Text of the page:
The beat goes on, they say. I was still reeling from the sudden death of my former landlord and Kingston legend Victor Ruzzo when I got the call from my sister, Cambria Evans, that our father, Thomas Vink-Lainas, had passed away. Suddenly my thoughts went from feeling bad for Victor’s daughter Ashley and her nice family to relating on a personal level to their grief. I know a lot of great drummers who have passed away. As a musician the last 20-odd (and I do mean odd) years of my life, there have been some amazing percussionists who have come into my orbit. My dearly missed friends Pat Howland or another old pal Ryan McKenzie, who passed far too young, were both great drummers. I am not trying to be impersonal, because first and foremost these were people. It is just strange that most of the most impactful deaths in my life experience have been of people with that instrument as their calling. Perhaps they were drawn to the drums because life beat so brightly in their chests, they had to express it through music and the warmth they tried to give to the lives around them.
My mom has early-onset dementia. She is watching Cosmos in the other room and hadn’t seen the new show yet. I hope somehow the beautiful stars and pictures of our galaxy might comfort her. While her memories are clouding in her head, I find mine are outlined in stark relief, like a brightening frost on upstate branches. My father emigrated from German displaced-person camps as a child with virtually nothing, his Estonian family fleeing Stalin’s insane tyranny (and fake Communism that was really a dictatorship). My dad always reflected with pride on reaching Ellis Island. He thrived in New York City, first living in Queens. Eventually my great aunties got a place on Sullivan Street. Dad hustled and bustled. Drawn to music, young Tom played in a wedding band called Zebra (black guys wearing white suits and white guys wearing black). He played behind the curtain as a silhouette on the Ed Sullivan show for the Del-Vikings. He worked at Macy’s. Dad got a job as a graphic designer (then called a draftsman) at Sports Illustrated under Marc André Laguerre and got to work on some covers featuring Wilt Chamberlain and numerous other sports figures. Dad hung out in the Greenwich Village scene seeing Miles Davis, Sonny Rollins and Blue Note shows. He insisted Dylan still owes him 20 bucks from the Cafe Wha? and that Bunky and Jake or The Fugs were criminally underrated. I remember the serious look on his face showing me the Fugs song “Boobs A Lot,” haha).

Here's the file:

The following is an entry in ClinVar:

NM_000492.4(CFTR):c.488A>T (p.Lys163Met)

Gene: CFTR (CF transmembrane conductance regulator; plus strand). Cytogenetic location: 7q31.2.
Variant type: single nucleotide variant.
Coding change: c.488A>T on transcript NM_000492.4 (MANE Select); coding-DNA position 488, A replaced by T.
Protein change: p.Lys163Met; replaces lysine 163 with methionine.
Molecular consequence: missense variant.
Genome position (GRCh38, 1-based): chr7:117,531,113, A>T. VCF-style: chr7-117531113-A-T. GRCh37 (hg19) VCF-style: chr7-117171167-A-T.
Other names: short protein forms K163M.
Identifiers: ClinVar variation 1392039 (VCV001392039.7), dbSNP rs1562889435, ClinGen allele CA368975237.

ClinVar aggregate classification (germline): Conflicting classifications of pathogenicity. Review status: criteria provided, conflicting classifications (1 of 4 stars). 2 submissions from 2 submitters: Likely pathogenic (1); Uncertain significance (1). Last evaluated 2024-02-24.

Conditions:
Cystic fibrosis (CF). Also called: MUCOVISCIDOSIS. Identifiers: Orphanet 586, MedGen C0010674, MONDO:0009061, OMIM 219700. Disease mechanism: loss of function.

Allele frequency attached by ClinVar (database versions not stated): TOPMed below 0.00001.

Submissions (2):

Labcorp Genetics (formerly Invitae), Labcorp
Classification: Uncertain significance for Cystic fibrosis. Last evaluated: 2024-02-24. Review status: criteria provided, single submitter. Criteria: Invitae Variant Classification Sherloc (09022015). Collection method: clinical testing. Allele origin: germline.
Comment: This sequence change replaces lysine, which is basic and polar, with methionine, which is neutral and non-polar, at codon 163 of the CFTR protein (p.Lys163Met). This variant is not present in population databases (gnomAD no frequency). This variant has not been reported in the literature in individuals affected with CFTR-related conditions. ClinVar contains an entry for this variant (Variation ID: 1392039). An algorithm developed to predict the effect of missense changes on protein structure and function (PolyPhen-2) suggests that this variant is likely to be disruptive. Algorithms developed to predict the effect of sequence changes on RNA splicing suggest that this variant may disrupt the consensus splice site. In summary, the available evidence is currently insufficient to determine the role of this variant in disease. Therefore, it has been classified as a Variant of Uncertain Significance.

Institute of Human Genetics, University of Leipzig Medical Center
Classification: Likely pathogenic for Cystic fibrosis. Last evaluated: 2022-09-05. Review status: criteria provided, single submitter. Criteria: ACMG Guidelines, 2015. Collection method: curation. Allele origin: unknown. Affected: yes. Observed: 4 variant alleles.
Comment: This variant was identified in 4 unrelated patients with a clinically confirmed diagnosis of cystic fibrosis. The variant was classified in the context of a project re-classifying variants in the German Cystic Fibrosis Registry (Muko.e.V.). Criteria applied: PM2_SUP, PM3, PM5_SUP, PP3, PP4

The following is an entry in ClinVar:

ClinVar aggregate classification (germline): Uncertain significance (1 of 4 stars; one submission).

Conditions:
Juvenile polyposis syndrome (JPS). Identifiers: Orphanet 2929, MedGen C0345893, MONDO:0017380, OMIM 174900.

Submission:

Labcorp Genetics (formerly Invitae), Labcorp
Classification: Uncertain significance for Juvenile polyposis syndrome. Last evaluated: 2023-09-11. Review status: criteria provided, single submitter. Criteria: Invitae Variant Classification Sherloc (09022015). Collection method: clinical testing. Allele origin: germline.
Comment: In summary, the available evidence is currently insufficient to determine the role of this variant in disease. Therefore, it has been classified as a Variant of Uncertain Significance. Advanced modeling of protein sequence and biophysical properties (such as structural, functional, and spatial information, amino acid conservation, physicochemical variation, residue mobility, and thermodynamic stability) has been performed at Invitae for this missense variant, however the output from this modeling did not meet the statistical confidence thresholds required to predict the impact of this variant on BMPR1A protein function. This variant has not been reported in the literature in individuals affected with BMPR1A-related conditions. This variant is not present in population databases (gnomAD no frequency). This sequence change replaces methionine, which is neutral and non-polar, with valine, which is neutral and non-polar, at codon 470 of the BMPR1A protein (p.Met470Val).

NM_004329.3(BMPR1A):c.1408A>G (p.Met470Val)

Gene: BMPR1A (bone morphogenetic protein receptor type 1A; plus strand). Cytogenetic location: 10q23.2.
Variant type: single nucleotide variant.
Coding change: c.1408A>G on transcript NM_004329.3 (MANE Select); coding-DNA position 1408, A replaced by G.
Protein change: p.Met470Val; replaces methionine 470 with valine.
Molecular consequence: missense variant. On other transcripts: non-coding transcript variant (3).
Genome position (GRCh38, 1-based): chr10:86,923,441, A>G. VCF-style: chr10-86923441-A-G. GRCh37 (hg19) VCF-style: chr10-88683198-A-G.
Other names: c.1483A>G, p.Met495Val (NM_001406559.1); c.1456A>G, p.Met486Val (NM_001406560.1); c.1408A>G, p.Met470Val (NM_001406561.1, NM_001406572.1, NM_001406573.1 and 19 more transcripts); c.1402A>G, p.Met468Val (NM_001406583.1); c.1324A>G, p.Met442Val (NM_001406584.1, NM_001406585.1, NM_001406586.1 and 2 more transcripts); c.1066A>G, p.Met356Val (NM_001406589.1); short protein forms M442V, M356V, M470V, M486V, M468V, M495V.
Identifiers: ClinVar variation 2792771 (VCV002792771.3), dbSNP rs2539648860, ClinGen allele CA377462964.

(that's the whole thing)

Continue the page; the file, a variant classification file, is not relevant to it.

Thinking on the arc of my father’s life, which eventually included him moving upstate and starting an advertising agency called Emphasis Group, I’m pulled to emphasize that life is a miracle. Every stupid person, speed bump or cup of coffee that is too hot never had to exist at all. We are so lucky to be in this flourishing arts community with vibrant energy and history. Don’t be the 1800th Grateful Dead cover band (unless that is your true calling). Instead, try to be the next band that takes risks and has an impact like the Grateful Dead.
My dad said it is better to have ambition than never to glimpse the life you really want out of fear. Cambria and I grew up for many years in a house with no electricity because Dad was fixing it up, so I played in the woods of Shokan and read next to kerosene lamps. My dad encouraged me, so even after I dropped out of Onteora I believed in music and booked shows constantly around here. Some of the bands I booked went on to become prog-rockers Three and Coheed & Cambria (yes, Claudio got the name from my sister, whatever else he claims. Their original drummer Nate Kelley is my best friend).
Coheed are amazing and have done huge things like touring with Dio and Slipknot. I’m thrilled by that, though we’ve had some hard times over the years.
Like my dad, I struggled with drinking. I was really upset when Mic Todd of Coheed got a drug problem and spoke out against it, which burned many bridges for me around 2006 (it didn’t help that we were in love with the same girl and that my old band Divest shared producers with Coheed). But eventually most of those burnt bridges healed, I hope. I credit it to adopting the PMA philosophy full on that mutual-influence Bad Brains espouse, a band that has been pivotal part of the local and national scenes as well as my life and the lives of the Coheed guys. Doc from Bad Brains even dates my cousin. John The Baker, punk rock uncle of Coheed’s current drummer Josh Eppard, really helped me along with local Dave Daw to stop drinking and see how it was destroying my life the way drugs had almost destroyed Josh’s and Mic Todd’s in Coheed. I had been really jealous because my band Divest fell apart while they were successful. I saw them harming their bodies and blowing cash while my dad was struggling with cancer and I was broke. But they had their own demons and path and I love those guys deeply.
Positive thinking on top of encouragement saved my life, as much as I miss blacked-out PBR can-throwing/mosh battles at the Basement. I am glad we are all still alive and I could show my dad before he died that I have two years off booze. Much love to Josh (a.k.a. Weerd Science) for getting clean himself. So proud of you, man. As Weerd Science, Josh has now made a new song with upstate rapper Cage you all should Google — another artist who had a crazy upbringing and we are blessed to have. I wish we could all gig together like the old days and squash any resentments completely once and for all.
Look around you at our thriving town, people. Be a part of O-Positive Festival, local events, one another. We can have amazing lives together. I just saw next generation Nu-school post-hardcore band Islander (who have worked with Bad Brains singer H.R.) at Terminal 5 in New York rock the house. We can carry the past into the future with joy. One love. PMA.